An Enchanted Modern: Urban Cultivation in Shanghai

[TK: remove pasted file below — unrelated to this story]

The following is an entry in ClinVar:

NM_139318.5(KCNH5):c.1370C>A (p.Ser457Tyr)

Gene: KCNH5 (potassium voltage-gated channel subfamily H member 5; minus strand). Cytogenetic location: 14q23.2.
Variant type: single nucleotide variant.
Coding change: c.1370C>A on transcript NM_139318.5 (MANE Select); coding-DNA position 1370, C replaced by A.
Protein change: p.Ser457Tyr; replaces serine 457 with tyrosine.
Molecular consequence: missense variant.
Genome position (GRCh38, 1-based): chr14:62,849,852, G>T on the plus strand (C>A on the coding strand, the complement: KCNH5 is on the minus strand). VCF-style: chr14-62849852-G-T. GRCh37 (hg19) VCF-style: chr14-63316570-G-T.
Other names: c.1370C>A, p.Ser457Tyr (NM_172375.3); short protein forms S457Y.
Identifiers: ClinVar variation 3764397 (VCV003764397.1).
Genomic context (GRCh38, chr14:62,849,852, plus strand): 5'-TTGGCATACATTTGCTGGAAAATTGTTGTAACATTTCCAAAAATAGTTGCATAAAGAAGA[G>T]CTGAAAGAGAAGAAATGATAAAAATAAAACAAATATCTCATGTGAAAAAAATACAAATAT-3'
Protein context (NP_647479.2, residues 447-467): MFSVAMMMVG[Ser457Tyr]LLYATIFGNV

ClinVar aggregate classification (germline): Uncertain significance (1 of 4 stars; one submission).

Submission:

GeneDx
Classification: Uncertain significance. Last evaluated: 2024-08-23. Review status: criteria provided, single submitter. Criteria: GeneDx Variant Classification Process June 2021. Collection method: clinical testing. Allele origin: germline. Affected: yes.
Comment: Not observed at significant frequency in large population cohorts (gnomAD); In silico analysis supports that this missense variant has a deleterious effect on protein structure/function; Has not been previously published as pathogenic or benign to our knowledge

China is in the midst of the fastest and largest process of urbanisation in history. Alongside the dynamism of the region’s hyperdense cities, however, are alarming levels of air pollution, recurrent stories of toxic food, contaminated waterways and intensifying popular protests concerning polluting factories and plants. Issues surrounding a sustainable urban ecology have thus become paramount in the construction of Asia’s metropolitan future. This paper, which focuses particularly on the Shanghai region, suggests that the ideas and practices of “cultivation” might be of value in the creation and imagination of a future ecological metropolis. We examine self-cultivation concretely, as a set of situated embodied practices in specific places and specific historical conditions. We also explore the abstract conceptual idea, by looking at how the modern philosopher Mou Zongsan articulated the idea of “cultivation” as a guide for life. Ultimately, we are interested in how the embodied cultural practices of cultivation can be harnessed as a strategy of re-enchantment, with the power to reconfigure urban nature in the Chinese megacity of the 21st century.
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